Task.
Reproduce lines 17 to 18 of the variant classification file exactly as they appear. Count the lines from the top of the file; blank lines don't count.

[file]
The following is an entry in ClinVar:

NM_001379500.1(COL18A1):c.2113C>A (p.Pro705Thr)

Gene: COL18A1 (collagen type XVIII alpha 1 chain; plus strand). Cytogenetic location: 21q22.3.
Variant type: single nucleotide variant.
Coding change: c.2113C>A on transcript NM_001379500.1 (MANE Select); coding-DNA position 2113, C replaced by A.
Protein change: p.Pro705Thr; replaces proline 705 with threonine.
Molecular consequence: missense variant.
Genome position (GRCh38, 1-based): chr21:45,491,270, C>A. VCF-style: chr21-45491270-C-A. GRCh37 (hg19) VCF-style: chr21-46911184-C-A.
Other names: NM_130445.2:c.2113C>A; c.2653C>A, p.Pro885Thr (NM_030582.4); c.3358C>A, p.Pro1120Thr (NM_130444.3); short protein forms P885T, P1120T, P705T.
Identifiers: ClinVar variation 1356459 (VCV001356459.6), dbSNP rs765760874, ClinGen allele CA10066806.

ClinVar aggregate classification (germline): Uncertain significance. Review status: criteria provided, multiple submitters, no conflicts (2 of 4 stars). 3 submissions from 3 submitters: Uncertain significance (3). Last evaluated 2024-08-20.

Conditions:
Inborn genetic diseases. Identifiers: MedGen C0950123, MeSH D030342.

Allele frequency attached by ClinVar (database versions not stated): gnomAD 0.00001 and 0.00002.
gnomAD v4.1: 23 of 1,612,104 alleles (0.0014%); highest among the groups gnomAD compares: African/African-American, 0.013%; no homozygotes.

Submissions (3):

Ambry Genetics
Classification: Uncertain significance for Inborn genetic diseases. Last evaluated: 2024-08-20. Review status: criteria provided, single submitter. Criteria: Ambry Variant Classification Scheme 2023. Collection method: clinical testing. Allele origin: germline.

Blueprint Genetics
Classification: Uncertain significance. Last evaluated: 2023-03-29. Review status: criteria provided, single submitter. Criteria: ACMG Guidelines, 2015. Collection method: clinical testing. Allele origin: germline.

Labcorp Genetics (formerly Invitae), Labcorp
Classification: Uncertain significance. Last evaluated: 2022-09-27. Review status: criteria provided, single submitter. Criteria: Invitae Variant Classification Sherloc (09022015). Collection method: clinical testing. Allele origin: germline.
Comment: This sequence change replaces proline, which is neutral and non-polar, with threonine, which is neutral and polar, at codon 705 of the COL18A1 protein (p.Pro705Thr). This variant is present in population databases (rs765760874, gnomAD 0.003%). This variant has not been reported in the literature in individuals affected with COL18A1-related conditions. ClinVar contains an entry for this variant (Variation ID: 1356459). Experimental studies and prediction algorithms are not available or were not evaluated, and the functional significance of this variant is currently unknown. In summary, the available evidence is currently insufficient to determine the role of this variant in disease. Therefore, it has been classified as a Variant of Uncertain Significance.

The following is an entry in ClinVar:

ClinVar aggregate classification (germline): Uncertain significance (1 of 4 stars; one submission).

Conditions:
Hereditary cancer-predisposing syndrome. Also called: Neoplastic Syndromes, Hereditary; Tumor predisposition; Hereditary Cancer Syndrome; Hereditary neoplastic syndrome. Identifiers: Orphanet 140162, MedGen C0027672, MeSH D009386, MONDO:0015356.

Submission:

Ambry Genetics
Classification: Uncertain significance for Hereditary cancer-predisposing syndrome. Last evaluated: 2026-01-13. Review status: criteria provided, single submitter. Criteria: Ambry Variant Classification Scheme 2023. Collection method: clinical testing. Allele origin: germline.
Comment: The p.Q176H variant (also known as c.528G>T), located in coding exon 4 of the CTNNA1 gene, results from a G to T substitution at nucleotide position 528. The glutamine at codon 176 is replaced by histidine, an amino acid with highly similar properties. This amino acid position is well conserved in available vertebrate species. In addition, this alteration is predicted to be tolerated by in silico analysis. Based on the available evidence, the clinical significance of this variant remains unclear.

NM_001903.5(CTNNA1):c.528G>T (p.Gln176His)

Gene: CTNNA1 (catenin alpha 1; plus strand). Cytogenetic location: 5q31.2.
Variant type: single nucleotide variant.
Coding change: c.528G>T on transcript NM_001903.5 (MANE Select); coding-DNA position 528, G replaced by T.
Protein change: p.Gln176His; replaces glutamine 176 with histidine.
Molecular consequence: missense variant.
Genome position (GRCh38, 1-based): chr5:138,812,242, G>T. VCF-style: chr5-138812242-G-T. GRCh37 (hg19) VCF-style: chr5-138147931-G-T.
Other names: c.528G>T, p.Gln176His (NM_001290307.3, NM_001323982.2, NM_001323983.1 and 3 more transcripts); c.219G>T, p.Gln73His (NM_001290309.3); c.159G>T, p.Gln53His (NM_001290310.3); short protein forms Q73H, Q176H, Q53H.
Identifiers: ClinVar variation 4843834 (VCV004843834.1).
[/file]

Ambry Genetics
Classification: Uncertain significance for Inborn genetic diseases. Last evaluated: 2024-08-20. Review status: criteria provided, single submitter. Criteria: Ambry Variant Classification Scheme 2023. Collection method: clinical testing. Allele origin: germline.